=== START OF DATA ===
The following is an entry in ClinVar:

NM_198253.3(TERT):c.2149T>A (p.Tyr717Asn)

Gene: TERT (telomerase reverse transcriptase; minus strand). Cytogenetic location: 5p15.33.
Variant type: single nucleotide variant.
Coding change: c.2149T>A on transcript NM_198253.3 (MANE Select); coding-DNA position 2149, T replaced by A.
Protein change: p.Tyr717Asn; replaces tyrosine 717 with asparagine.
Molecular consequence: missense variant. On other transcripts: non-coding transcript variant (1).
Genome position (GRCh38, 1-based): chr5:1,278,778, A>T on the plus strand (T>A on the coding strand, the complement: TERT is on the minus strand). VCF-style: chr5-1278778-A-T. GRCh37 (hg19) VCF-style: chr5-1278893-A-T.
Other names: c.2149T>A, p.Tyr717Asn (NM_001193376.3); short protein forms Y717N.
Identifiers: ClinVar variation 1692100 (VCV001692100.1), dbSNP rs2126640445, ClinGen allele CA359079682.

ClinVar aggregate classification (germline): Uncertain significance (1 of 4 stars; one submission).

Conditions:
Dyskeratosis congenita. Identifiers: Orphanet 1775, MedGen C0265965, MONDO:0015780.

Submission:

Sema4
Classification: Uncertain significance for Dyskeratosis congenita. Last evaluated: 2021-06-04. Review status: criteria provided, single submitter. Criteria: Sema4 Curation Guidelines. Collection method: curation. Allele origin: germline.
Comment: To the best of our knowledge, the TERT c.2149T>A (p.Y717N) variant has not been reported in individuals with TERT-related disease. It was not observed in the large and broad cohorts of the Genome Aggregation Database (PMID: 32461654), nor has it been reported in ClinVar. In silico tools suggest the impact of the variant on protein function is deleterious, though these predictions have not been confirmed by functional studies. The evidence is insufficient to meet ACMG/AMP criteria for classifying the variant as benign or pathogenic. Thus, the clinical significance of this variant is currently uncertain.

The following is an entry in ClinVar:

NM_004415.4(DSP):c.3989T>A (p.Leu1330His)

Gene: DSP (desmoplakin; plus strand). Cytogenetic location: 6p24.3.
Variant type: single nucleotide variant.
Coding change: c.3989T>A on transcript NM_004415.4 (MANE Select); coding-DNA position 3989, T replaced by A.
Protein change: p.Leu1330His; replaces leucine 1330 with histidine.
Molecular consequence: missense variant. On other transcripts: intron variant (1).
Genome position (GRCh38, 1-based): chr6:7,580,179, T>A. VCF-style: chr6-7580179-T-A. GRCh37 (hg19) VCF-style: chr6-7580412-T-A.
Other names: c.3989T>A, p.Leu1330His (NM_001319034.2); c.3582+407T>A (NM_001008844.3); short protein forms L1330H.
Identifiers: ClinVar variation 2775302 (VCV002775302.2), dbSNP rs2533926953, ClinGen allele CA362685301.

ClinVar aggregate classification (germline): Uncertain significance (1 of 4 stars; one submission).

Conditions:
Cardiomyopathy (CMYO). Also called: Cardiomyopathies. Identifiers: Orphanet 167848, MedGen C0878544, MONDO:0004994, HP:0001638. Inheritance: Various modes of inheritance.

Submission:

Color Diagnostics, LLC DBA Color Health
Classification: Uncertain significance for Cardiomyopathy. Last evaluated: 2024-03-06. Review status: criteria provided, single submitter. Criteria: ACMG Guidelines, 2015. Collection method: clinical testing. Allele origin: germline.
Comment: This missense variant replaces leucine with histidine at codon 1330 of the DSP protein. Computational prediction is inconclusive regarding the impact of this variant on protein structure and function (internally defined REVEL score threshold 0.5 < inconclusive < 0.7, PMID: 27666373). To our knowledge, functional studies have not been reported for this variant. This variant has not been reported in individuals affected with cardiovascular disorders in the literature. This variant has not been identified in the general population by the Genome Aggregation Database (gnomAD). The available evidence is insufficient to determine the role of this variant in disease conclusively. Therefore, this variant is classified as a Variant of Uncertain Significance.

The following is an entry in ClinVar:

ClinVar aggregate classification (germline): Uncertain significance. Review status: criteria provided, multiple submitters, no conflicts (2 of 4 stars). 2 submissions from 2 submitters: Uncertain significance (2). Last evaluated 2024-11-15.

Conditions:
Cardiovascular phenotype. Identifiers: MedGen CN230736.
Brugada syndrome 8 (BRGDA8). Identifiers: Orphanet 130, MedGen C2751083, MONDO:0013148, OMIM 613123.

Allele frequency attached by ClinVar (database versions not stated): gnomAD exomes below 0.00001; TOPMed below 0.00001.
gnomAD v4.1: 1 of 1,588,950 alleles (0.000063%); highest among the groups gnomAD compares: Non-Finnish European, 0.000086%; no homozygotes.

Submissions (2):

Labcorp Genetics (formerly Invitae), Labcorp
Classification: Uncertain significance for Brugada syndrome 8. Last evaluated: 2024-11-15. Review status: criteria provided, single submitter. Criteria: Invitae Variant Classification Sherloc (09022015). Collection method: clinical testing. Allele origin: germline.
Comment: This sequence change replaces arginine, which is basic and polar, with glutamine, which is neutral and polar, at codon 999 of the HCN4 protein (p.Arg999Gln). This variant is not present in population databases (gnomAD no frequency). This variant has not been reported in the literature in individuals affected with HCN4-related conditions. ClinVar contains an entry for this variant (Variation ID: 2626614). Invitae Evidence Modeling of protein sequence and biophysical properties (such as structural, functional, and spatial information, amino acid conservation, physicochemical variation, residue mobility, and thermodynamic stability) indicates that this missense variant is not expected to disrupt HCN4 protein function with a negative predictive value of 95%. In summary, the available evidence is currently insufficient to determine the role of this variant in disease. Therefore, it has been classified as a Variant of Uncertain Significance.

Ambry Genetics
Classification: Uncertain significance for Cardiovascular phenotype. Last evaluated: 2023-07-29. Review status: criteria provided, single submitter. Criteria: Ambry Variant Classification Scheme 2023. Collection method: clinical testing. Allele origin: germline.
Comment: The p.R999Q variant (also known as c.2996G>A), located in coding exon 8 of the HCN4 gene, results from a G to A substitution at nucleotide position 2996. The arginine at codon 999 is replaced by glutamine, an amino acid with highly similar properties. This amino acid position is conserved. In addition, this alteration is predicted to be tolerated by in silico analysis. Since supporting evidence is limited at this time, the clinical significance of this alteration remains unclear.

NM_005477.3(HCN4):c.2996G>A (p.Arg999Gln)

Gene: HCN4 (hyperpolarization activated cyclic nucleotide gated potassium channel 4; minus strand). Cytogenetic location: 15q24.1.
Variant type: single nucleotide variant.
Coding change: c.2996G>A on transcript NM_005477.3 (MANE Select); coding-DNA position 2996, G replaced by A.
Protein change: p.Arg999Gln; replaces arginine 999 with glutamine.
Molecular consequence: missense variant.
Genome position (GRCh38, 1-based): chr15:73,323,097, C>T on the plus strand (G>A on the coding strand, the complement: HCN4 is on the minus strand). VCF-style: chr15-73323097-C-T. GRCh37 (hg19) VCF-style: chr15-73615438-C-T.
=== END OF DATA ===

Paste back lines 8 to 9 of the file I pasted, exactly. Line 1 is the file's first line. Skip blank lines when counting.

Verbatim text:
Genome position (GRCh38, 1-based): chr5:1,278,778, A>T on the plus strand (T>A on the coding strand, the complement: TERT is on the minus strand). VCF-style: chr5-1278778-A-T. GRCh37 (hg19) VCF-style: chr5-1278893-A-T.
Other names: c.2149T>A, p.Tyr717Asn (NM_001193376.3); short protein forms Y717N.